Time Saving Tips For Commercial Photographers | Brian Rodgers Jr. Commercial Photographer South Bend | Digital Art That Rocks

Let’s face, we as photographers LOVE gear...until we have to carry it around of course. If you’re a working photographer like me, you know the necessary burden of carrying gear around to complete a job. Cameras, tripods, lenses, strobes, softboxes, light stands, booms, and usually some sort of seamless coupled with the stands to hold it up. And these are just the basic items you may need for any given job.

For many jobs, I work on location. I’m often on location to shoot corporate head shots for a local dental practice. I typically shoot these doctor portraits on a white seamless in a very very tight space at the dental office. Shooting on location makes things much easier for the client; the art of client services. Because I shoot these portraits on location, the job requires me to carry gear up and down a flight of stairs, as well as move a ton of office furniture out of the way in order to make these shots happen. As you can imagine, this can take a lot of time.

My goal with this blog post is to help working photographers think of ways they can save time, by observing the locations they are shooting in, and carefully considering what gear they actually need for the job. 

Pay Attention To Your Surroundings

Always pay attention to your surroundings on any given photo shoot. If this is your first time in a location, pay careful attention to the details, as you may find yourself shooting in the same location again, providing you have a lasting relationship with that particular client. Since I almost always shoot these portraits in the same room for this particular client, I've found ways to simplify my process and work more effeciently. By simplifying my process, I've cut down on the amount of time it takes to set up as well as eliminated non essential gear from my bag. 

When shooting on location for a repeat client, here area few details you may want to pay attention to:

1. AC Outlets. It’s good to know where the outlets are. When you know your location, you’ll know if you need extension cords or power strips for your studio strobes. This is particularly important if you are shooting commercial vehicles in a large warehouse, where AC outlets are spaced farther apart than your typical office setting.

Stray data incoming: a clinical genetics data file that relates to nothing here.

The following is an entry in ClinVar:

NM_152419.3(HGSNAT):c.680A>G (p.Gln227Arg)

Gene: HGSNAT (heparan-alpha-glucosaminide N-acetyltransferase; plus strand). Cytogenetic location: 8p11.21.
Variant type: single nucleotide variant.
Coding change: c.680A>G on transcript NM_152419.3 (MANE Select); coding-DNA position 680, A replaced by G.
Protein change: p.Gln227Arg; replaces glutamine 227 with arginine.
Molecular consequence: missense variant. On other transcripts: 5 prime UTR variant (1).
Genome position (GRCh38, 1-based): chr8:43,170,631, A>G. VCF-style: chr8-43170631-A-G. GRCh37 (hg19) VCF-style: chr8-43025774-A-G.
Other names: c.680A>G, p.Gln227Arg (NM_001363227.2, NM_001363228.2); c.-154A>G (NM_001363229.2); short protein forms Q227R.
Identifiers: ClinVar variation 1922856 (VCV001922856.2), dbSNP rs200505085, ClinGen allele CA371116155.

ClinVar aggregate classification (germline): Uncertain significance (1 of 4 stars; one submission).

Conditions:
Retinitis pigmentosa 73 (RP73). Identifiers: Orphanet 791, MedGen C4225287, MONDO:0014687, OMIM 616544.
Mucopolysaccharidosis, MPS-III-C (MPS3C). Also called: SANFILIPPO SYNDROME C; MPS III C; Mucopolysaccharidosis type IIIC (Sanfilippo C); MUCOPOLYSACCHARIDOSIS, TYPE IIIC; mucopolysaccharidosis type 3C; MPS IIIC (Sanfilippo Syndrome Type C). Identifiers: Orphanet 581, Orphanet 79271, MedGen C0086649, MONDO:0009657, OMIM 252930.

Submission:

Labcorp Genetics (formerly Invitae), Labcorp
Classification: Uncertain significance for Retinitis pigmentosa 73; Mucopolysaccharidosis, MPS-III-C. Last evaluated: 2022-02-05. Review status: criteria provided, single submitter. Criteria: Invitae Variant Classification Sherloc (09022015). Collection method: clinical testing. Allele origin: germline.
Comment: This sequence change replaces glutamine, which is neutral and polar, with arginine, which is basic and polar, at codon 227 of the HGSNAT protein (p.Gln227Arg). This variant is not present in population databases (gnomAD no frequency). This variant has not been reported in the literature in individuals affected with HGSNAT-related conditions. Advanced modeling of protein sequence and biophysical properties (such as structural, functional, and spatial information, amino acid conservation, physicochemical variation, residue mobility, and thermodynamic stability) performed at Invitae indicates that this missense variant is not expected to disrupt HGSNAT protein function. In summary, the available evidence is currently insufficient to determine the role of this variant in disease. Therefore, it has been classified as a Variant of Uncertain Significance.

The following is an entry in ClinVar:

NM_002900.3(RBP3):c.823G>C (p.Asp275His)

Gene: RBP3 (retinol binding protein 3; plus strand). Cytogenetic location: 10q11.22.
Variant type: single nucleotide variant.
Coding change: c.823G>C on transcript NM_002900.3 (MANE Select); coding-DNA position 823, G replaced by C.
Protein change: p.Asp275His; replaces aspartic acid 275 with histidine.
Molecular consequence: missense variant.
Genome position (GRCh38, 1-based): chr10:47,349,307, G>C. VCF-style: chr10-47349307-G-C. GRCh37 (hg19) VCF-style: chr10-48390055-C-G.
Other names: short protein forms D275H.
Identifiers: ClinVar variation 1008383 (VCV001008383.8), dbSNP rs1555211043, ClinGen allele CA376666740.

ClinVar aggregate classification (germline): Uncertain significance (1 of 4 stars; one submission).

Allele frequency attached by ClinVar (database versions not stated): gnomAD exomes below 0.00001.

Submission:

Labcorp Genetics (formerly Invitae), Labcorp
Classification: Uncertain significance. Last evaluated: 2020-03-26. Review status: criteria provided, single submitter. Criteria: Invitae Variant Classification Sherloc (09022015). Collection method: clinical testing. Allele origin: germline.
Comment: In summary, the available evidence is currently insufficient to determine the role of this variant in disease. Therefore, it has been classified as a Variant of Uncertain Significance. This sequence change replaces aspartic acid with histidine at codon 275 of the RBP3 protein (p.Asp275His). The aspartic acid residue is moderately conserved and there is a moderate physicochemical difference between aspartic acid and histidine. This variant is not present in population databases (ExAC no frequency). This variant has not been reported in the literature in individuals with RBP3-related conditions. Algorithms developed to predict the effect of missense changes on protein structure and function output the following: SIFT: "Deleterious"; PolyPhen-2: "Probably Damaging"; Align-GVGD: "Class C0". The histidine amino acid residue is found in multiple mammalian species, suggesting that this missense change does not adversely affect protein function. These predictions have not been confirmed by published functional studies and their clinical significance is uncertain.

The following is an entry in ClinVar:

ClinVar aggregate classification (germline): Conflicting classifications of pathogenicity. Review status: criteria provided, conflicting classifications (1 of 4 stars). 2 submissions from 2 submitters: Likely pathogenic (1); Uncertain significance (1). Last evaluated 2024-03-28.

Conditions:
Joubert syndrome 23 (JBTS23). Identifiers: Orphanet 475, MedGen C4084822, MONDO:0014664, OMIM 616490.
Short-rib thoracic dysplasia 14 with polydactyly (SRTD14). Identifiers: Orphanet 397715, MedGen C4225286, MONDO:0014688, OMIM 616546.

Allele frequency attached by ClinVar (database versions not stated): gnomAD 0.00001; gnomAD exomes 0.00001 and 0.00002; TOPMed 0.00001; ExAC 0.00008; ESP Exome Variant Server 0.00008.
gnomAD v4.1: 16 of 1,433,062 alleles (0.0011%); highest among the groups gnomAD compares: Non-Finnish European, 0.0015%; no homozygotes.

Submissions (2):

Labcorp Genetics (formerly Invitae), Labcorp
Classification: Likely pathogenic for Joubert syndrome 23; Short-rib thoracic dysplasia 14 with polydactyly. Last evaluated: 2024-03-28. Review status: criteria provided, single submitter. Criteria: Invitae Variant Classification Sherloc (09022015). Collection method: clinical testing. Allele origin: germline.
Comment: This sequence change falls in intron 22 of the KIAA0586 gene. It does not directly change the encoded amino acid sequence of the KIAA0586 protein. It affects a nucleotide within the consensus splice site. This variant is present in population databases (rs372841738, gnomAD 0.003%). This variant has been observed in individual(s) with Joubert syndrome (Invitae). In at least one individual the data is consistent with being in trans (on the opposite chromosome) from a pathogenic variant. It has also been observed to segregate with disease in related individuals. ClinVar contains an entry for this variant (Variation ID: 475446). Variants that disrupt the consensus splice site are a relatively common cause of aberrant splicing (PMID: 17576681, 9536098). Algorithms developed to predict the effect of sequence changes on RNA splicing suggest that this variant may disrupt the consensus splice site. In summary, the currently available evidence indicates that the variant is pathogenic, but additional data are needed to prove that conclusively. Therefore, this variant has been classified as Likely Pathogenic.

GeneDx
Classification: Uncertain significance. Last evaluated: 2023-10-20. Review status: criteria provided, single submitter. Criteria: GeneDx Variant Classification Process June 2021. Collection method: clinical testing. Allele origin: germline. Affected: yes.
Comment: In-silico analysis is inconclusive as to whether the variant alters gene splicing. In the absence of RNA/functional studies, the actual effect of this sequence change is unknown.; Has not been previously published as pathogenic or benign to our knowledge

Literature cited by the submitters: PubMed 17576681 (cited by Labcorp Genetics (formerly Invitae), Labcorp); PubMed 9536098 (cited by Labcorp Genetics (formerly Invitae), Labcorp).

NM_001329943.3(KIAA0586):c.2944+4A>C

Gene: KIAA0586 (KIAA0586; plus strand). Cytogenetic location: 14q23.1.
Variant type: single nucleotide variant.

2. If you are using natural light to light your subject, it’s important to pay attention to the direction of light in relation to the time of day you are shooting. (If you are using strobes, this may or may not be as important.)

3. Be mindful of furniture you are moving. It's always good practice to try to put things back as they were before you arrived. Again, this goes back to customer service. Tip: take a snapshot of the room before you move anything. This gives you a reference as to how the room looked when you first arrived, making it much easier to put things back. Most clients will appreciate this.

4. Also, look for things that can potentially save you time, or work to your advantage in some way. For example, Though I always shoot these portraits on a white seamless, it occurred to me that there was a nice white dry erase board in the back of the room that i could use to my advantage…..Hmmm….

Be Resourceful
1. To save time on setting up, I decided to use the dry erase board as my background instead of setting up the seamless. I get the same look of a white seamless in less time, problem solved….Until there is writing on that dry erase board. Then it’s a good idea to unpack that seamless you left in your car just in case. You did bring the backup seamless just in case… right?!

2. I use the same lens on all these particular portraits, so there is no need to pack every lens that I own.

3. Instead of using two background lights to light the seamless (dry erase board in this case), i only use one for these particular shots. Since I'm shooting tight and only need to light a smaller portion of the background one background light does the job. This also saves time on setting up.

So these are just a few ideas to hopefully get the gears spinning in your head, to help simplify your process. Remember to think about these things. You just may find yourself in that location again ;)

Lastly, I have included a quick pre-production shot of the dry erase board that I turned into a “seamless” and a quick self portrait. Time saved is time well spent.


Brian Rodgers Jr.

Commercial Photographer/Digital Artist, USA

Brian Rodgers Jr. is a commercial advertising photographer based in South Bend Indiana. Brian has a wealth of commercial photography experience photographing everything from commercial portraits, RVs, large commercial vehicles, product and food photography, to multi-million dollar mansions. Furthermore, he has created brand images for national companies and his work has been published in various national and international publications including Photoshop User Magazine, Dentaltown Magazine, Incisal Edge Magazine, and the popular web based show "Photography Tips & Tricks" produced by Kelby Media Group to name a few. Brian’s overall body of work demonstrates a real cultivation of skills behind the lens as well as a wide array of cutting edge post production techniques. He provides his clients with exceptional images and ensures customer satisfaction through his relentless work ethic. Brian is not just a photographer, he is an artist. Retouching his own work allows him to deliver a product that reflects his vision as an artist. And his clients are never disappointed in his abilities to produce consistent, compelling images. Fun Fact: He shot his own portrait